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Evaluation Report Covering Property Value

Jeanne Woodward, Ellen Wilson, John Chesnut
Component ID: #ti1183006157

Executive Summary

Test Objective
  • In January through March of 2006, the American Community Survey (ACS) conducted the first test of new and modified content since the ACS reached full implementation levels of data collection. The results of that testing will determine the content for the 2008 ACS.
  • The proposal to collect property value information as an open-ended format, similar to the approach followed for monthly rent paid, is an attempt to introduce more precision to the value distribution. Economists and housing analysts at HUD have encountered considerable difficulty using the bracketed data and have recommended collecting property value information as point estimates in the ACS rather than continuing with the current categorical approach established in prior decennial census data collection efforts. HUD states that the categories used in Census 2000 may not serve them well in the coming years if the housing market continues at the pace established in the first half of this decade. In addition, this is the only dollar value on the ACS questionnaire that is currently collected as categorical data. This makes it difficult to inflation-adjust the data from year to year.
Methodology
  • The Content Test compared two versions of the property value question.
  • The control version was not exactly the same as the questionnaire used in production. It included the following changes to the question on property value: o Updating the response categories by incorporating more high-end categories than are shown on the ACS production questionnaire. o Eliminating the open-ended category for those who indicated a value of “$250,000 or more.”
  • The test version included the following changes to the question on property value: o Revising the question wording by adding the word “About” to the beginning of the question. (About how much do you think this house and lot, apartment, or mobile home (and lot, if owned) would sell for if it were for sale?) o Using an open-ended/write-in field rather than categories.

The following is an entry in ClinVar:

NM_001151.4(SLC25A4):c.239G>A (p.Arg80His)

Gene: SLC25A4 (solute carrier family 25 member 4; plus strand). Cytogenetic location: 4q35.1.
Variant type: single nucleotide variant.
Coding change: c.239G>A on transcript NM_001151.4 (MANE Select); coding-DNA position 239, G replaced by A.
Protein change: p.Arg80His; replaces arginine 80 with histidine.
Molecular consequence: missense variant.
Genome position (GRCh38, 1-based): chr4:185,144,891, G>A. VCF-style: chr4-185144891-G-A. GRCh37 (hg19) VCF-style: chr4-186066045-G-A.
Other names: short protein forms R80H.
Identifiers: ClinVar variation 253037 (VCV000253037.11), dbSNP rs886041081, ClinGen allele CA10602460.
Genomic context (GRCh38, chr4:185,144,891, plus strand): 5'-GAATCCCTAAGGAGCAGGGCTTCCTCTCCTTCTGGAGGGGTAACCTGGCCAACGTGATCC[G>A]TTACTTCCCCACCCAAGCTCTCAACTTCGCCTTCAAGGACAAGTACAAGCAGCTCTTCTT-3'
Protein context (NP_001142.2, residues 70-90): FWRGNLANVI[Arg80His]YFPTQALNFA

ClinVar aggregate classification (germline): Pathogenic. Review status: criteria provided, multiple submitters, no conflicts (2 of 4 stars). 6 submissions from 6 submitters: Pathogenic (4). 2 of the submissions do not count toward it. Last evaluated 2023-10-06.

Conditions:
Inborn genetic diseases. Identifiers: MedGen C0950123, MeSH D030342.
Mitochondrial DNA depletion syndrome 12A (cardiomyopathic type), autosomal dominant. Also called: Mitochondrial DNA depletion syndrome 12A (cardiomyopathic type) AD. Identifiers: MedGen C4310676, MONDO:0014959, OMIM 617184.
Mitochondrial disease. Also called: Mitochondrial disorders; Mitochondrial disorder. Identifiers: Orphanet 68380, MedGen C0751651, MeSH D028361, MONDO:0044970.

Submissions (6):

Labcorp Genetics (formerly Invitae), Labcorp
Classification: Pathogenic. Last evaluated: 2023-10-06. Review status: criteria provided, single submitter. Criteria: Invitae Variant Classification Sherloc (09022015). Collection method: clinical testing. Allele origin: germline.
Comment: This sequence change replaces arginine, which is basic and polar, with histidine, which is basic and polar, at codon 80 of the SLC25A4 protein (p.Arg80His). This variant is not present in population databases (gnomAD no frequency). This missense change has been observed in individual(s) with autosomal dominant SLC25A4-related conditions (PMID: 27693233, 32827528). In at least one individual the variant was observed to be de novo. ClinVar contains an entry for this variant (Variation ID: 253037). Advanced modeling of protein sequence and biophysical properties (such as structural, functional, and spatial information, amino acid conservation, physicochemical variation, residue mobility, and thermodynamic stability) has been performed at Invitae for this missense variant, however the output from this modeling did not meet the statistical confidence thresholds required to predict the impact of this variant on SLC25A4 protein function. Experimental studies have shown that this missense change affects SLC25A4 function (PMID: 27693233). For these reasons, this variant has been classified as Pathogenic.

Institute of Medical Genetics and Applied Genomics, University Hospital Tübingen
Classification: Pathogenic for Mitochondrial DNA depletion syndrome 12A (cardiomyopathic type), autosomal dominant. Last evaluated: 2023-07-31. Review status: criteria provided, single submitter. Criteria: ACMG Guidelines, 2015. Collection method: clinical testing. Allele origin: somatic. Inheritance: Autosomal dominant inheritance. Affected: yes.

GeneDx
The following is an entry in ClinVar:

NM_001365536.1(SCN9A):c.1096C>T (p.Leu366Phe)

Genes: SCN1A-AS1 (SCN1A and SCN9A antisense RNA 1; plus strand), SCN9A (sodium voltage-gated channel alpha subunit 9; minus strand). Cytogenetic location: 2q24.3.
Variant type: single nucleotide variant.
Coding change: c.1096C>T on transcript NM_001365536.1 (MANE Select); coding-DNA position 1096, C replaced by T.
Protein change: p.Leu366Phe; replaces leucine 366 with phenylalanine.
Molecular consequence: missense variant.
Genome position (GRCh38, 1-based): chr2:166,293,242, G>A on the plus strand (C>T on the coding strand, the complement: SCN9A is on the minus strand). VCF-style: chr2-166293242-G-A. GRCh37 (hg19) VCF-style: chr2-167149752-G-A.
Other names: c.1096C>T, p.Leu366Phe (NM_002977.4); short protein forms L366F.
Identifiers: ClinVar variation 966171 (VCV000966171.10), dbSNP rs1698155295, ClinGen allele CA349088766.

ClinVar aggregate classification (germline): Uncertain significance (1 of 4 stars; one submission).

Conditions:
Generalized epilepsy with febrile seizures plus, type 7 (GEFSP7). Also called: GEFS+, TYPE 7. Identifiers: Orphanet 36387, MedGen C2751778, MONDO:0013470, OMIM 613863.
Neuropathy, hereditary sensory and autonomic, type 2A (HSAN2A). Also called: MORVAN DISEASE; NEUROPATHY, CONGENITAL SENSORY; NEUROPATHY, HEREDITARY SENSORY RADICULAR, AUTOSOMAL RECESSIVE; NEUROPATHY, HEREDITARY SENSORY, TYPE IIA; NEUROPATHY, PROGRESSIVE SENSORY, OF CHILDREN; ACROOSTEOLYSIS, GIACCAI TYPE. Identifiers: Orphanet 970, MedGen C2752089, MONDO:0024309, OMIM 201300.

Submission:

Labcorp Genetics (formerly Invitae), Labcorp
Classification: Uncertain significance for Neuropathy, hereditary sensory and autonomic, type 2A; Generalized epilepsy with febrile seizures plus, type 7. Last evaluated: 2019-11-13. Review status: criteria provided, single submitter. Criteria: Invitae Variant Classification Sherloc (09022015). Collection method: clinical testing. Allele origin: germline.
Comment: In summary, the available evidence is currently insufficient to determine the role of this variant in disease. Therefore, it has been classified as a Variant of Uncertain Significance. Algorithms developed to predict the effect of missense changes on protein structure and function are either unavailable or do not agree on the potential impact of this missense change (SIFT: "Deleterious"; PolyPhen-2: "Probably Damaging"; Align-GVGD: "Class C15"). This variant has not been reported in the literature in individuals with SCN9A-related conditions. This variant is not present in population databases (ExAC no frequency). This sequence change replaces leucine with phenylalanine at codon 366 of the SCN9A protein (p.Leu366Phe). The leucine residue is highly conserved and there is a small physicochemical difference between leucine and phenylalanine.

Research Questions/Results
  • Research Question 1: Which of the two approaches for changing the current ACS property value question (control or test) results in a lower item non-response overall and for those in mobile homes?
    The results do not support the hypothesis. The item non-response rate for the test version is higher than that of the control version for owner-occupied units. There is no difference in non-response rates for owner-occupied mobile homes.
  • Research Question 2: Do the changes made to the property value question using the two different approaches produce similar median values?
    The results support the hypothesis that the median value for the test version does not significantly differ from the control version for owner-occupied units, with the exception of Low Response Areas. For owner-occupied mobile homes, the results show no significant differences between control and test.
  • Research Question 3: For the test version of the property value question, does the median value directly calculated from the open-ended responses differ from the interpolated median calculated from the recoded responses?
    The median value directly calculated from the open-ended responses was slightly lower than the interpolated median calculated by categorizing the open-ended response into the 19-value categories at the national and high response areas. While the differences in the low response areas were also lower, they were more pronounced. This is for informational purposes.
  • Research Question 4: Do the changes made to the property value question using the two different methods result in similar distributions of property values overall, and for those in mobile homes?
    Overall, the results do not support the hypothesis. The test distributions for owneroccupied units at the national level and within high response areas are significantly different from the control distributions. The property value distributions resulting from the test version are not significantly different from the control version for owner-occupied mobile homes and for all owneroccupied units within low response areas.
  • Research Question 5: Do the changes made to the property value question using the two approaches produce distributions that are similar to property value distributions produced by other surveys?
    The median property value is similar to the median produced by the American Housing Survey (AHS). This is for informational purposes only.
  • Research Question 6: Do the changes made through the test and control version of the property value question produce comparable levels of reliability overall and for those in mobile homes?
    The results support the hypothesis that the index of inconsistency for the test version is comparable to that of the control version for all owner-occupied units. The index of inconsistency for owner-occupied units, mail only, shows that both the test and control are in the moderate range. Therefore, the test version maintains the reliability of the property value question.
Summary of Empirical Results

The median values are similar for the ACS test and control versions, and the reliability between the control and test is the same or better. The national median is also similar to the median property value from the 2005 American Housing Survey.

Incorporating the changes may come at the cost of higher non-response rates to the property value question. However, it will facilitate the collection of more precise data and thus serve the needs of HUD, the major Federal user of housing statistics.

The empirical results show that the test version, with the exception of the higher non-response rates, performed as well as the control version.

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